Building Character

A lot of people would say that the most important aspect of writing is the story. I won’t argue with that. A good story is the foundation of any writing project. I don’t care if it’s a comic book, a novel, a stage play or a film script. If you don’t have a compelling story to tell, no body is going to care. But what about the characters? Hell, I’ll be even more specific. What about your main character? This is the individual who will be marching through your story. Shouldn’t the main character be as important, if not more so, than the story?

It’s like the old saying, “What came first, the chicken or the egg?” Well, I ask you, “What came first, the Character or the Story?” It is a great debate that I’ve had with other wordsmiths in the past. Would Star Wars have been an epic tale if there was no Luke Skywalker? What if R. P. McMurphy was never sent to the Cuckoo’s Nest? Would we give a damn about him or his life in prison? And think of the Land of Oz for a moment. Would it have seemed so magical and marvelous if we hadn’t seen it through Dorothy Gale’s eyes?

Story VS Character, the age old battle. The best way to find a happy middle ground on the subject is this… Every story has a great character and every character has a great story. Dismissive and a little sappy, I know, but it’s the truth.

There are some stories that are great in a single serving, regardless if it’s a film, book or comic.  Classics like Dracula, Animal Farm and Don Quixote are great examples of “done in one” story telling. But what if you could keep visiting the character(s) and their continuing story? Seeing them grow and change, for good or bad, as individuals. As a young adult, I loved reading the Star Wars novels that continued the story of Luke, Han and Leia. As an adult, I couldn’t get enough of Laurell K Hamilton and her Anita Blake series (until it turned into horror porn). Equally great is Jim Butcher‘s Harry Dresden Files series. And I can’t forget to mention Roland and King’s The Dark Tower series! Getting to return to these characters lives, over and over, made me feel like I was visiting old friends and family. I’m sure it’s the same reason people love the Lord of the Rings, Harry Potter and (groan) Twilight books.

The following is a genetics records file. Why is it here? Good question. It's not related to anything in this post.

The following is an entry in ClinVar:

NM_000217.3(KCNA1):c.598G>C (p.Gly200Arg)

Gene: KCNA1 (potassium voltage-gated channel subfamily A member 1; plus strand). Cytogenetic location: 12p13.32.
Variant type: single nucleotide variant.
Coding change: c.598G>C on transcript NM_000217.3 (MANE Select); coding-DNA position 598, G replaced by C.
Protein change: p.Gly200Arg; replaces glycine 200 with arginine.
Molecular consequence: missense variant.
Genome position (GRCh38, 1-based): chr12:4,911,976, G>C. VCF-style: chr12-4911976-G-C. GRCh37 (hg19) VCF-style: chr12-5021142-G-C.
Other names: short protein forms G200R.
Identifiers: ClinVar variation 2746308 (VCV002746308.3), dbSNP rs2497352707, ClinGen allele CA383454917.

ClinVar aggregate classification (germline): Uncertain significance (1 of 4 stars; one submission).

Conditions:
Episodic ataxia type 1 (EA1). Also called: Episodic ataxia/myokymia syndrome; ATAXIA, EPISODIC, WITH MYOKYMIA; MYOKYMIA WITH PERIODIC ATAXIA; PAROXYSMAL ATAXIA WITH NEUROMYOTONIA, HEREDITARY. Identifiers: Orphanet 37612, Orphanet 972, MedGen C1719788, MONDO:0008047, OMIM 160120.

If you’ve been paying attention, I’ve mentioned story as much as I’ve mentioned character. Do I think one is more important than the other? No, I can’t make a statement as bold as that. Sometimes one drives the other, or they go hand in hand. Whatever your feelings on the subject, one thing is undeniable… Characters, the really special ones, have the power to keep us coming back for more. And no matter what their story is, it’s always an adventure to us.

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